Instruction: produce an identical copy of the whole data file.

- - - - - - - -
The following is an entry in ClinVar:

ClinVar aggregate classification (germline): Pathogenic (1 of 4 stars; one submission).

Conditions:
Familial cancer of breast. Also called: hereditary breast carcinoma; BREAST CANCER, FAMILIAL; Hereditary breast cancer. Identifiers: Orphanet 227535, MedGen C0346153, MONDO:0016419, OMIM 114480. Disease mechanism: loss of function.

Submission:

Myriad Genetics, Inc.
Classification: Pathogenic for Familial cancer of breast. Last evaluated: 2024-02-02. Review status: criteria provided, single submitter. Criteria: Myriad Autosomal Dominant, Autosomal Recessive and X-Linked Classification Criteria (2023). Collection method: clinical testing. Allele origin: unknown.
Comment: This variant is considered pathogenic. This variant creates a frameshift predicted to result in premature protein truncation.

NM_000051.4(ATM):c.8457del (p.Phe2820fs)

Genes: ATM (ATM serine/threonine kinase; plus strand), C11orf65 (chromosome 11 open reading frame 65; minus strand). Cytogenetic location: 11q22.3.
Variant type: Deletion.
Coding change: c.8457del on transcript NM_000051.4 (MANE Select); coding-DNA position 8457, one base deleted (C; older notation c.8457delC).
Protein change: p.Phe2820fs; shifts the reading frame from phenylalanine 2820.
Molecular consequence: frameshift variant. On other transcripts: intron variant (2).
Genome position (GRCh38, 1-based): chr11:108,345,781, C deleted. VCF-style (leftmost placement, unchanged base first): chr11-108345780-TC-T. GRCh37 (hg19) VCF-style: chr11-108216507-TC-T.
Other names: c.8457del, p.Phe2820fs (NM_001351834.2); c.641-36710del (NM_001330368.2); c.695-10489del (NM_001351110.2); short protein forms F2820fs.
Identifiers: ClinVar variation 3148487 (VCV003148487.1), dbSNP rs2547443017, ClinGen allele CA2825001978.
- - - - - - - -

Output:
The following is an entry in ClinVar:

ClinVar aggregate classification (germline): Pathogenic (1 of 4 stars; one submission).

Conditions:
Familial cancer of breast. Also called: hereditary breast carcinoma; BREAST CANCER, FAMILIAL; Hereditary breast cancer. Identifiers: Orphanet 227535, MedGen C0346153, MONDO:0016419, OMIM 114480. Disease mechanism: loss of function.

Submission:

Myriad Genetics, Inc.
Classification: Pathogenic for Familial cancer of breast. Last evaluated: 2024-02-02. Review status: criteria provided, single submitter. Criteria: Myriad Autosomal Dominant, Autosomal Recessive and X-Linked Classification Criteria (2023). Collection method: clinical testing. Allele origin: unknown.
Comment: This variant is considered pathogenic. This variant creates a frameshift predicted to result in premature protein truncation.

NM_000051.4(ATM):c.8457del (p.Phe2820fs)

Genes: ATM (ATM serine/threonine kinase; plus strand), C11orf65 (chromosome 11 open reading frame 65; minus strand). Cytogenetic location: 11q22.3.
Variant type: Deletion.
Coding change: c.8457del on transcript NM_000051.4 (MANE Select); coding-DNA position 8457, one base deleted (C; older notation c.8457delC).
Protein change: p.Phe2820fs; shifts the reading frame from phenylalanine 2820.
Molecular consequence: frameshift variant. On other transcripts: intron variant (2).
Genome position (GRCh38, 1-based): chr11:108,345,781, C deleted. VCF-style (leftmost placement, unchanged base first): chr11-108345780-TC-T. GRCh37 (hg19) VCF-style: chr11-108216507-TC-T.
Other names: c.8457del, p.Phe2820fs (NM_001351834.2); c.641-36710del (NM_001330368.2); c.695-10489del (NM_001351110.2); short protein forms F2820fs.
Identifiers: ClinVar variation 3148487 (VCV003148487.1), dbSNP rs2547443017, ClinGen allele CA2825001978.